"I don't think it's a good idea. Stealing the Sheriff's birthday cake isn't exactly what we do, especially if you only want to steal it to eat it yourselves," he pointed out.

"Oh, come on, Will! We're going to share it! Think of the children! They probably haven't had a proper cake in ages!" she countered, shooting him that pouting-pleading look that she seemed to have mastered.

"Besides, Will," he pointed out, "This is supposed to be from the best baker in all of Nottinghamshire! And Morgan's come up with a brilliant plan! It'll be worth it!"

Will shook his head. It wasn't worth it. He didn't care how amazing the cake was supposed to be; nothing was worth this. He suspected that once he got out of this mess, he was going to strangle two people. He would strangle Morgan for coming up with such a hair-brained scheme. Then, he would strangle Much for talking him into believing that it wasn't hair-brained at all.

Whether it was hair-brained or not, though Will was most certain that it was, the fact of the matter was that he was getting a bit nauseous, curled up in a barrel as it bobbed up and down in the water. He couldn't see what was going on, but he had felt it as the barrel slipped off of the cart and rolled into the water. He had felt as he moved down river. Those bits weren't unnerving. The unnerving bit was how he'd heard Morgan automatically cry, "Not my fault!" Just what had she meant by that?


"This was your idea! Yours!" Much accused as they padded down the river, not daring to take their eyes off of the barrel as it bobbed along with the current.

"I only came up with it because you were so determined to have some of that cake!" Morgan replied, biting her bottom lip, trying desperately to think of something. "Besides, you weren't exactly keen to stop me!"

"You were talking so fast that I only caught half of your plan! Had you been speaking like a normal person, I might've seen the madness in it!" he countered.

"Will you shut up?" Morgan snapped, "I'm trying to fix this mess!"

"I don't suppose it would do any good to tell you to hurry up, then?" Much asked, the fight suddenly gone from his voice, overridden by panic. Morgan noticed and peeled her gaze away from the barrel to look at him.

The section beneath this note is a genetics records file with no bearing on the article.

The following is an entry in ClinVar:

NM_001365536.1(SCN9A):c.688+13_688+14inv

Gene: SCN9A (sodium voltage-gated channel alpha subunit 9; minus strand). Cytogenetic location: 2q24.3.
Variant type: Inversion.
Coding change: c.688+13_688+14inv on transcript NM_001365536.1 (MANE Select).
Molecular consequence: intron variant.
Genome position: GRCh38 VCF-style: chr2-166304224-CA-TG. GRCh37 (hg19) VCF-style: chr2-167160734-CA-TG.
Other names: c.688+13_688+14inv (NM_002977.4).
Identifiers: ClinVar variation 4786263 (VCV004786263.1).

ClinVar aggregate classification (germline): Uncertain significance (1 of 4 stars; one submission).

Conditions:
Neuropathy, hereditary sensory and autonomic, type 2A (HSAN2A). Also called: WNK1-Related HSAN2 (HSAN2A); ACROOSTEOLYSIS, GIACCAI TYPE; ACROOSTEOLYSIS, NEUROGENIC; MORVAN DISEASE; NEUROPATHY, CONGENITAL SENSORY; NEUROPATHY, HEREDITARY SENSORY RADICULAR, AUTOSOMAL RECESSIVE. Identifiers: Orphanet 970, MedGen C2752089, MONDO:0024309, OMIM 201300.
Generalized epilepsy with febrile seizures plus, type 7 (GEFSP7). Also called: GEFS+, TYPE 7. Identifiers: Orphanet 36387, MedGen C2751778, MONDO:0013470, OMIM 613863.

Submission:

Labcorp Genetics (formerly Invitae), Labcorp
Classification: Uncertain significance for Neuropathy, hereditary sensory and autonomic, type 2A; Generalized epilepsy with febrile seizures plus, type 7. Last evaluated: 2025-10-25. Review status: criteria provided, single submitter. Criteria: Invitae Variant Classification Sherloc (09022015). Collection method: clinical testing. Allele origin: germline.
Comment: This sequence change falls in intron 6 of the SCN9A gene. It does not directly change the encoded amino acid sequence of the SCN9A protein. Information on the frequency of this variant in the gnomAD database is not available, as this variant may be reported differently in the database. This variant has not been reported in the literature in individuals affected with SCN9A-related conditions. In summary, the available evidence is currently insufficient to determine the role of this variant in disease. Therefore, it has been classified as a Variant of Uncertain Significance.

"No, why?" she asked cautiously. Much gently grabbed her by the face, turning her head so that she was looking further down the river.

"That's why," he muttered.

"Oh," Morgan managed weakly.


The Sheriff looked at the two men in front of them, amused by the difference in their demeanor. Gisborne was frowning, which was par for course for Gisborne, but it was made downright comical by the ridiculous amount of frosting and cake on his face and in his hair.

Allan, on the other hand, looked positively delighted. This was probably because he was completely devoid of cake, save for the piece in his hand, which he seemed to be enjoying.

"What's all this, then, Gisborne? Didn't your mother ever tell you not to play with your food?" The Sheriff asked. He saw Allan choke on the bit of cake in his mouth. The truth was, the former-outlaw had come up with the same quip, but seeing how Gisborne could have him killed, he'd kept quiet.

"Three of the outlaws robbed the bakery," Gisborne growled, flicking the icing from his shoulder. "We suspect that they were stealing your birthday cake, my lord. When we caught up to them, they were dispensing cakes throughout the city. When we tried to stop them, one of them threw a cake at me."

"A proper food fight broke out," Allan tacked on, "They disappeared in the chaos."

"Am I surprised? A clue: no. Get out of here," the Sheriff dismissed, "I have important business." With that much said, he began to paint his toenails. Allan tapped Gisborne on the shoulder.

"What?" the taller man snapped. Allan pointed at a relatively in-tact piece of cake on Gisborne's shoulder.

"You going to eat that?"


"Why do I have to go? It's your plan, you go!" Much argued, pushing the coil of rope back into Morgan's arms.

"I can't!" Morgan said, though she did tie one end of the rope to a very sturdy looking tree.

"Why can't you?" Much asked. "And don't say it's because you're a girl!"

"I can't swim!" Morgan admitted, handing the rope back to Much. "Now, go!" Much stared at her as he tore his shirt off, kicking off his shoes. She seemed very embarrassed by the fact that she couldn't swim, and he would've apologized for squeezing an answer from her, but now was not the time. Taking the rope firmly in his hands, he leapt into the river.

"It's freezing!" he reacted instantly, swimming out to the barrel and tying the rope firmly around, giving it a tug to signal to Morgan. She pulled at the rope, guiding the barrel to the bank of the river. Much climbed out of the water, shivering. He was freezing, and he'd only been in for a few minutes. He couldn't imagine how Will was holding up.

They pried the barrel open, pulling Will out. He was soaked from head to toe, shivering heavily, a blue tinge to his lips.

"What happened?" he managed as Much and Morgan carried him between them, speeding back to camp.

"Well, you know how we escaped by taking that cart and stuff?" Morgan started.

"We stopped by the river for a rest. We kind of forgot that you were in the barrel," Much confessed sheepishly.

"Until it slid off of the cart and fell into the river. Good job that we got you out in time," Morgan muttered, looking over her shoulder. Will followed her gaze, though his vision was blurred as sleep tried to take its hold.

"Is that a waterfall?" he asked groggily.

"No!" Much answered a little too quickly. "Not at all!"


The end! This was done on a request from RixxiSpooks, who wanted a oneshot with a waterfall and cake.

Don't worry, Will winds up fine. His girlfriend is a doctor, after all.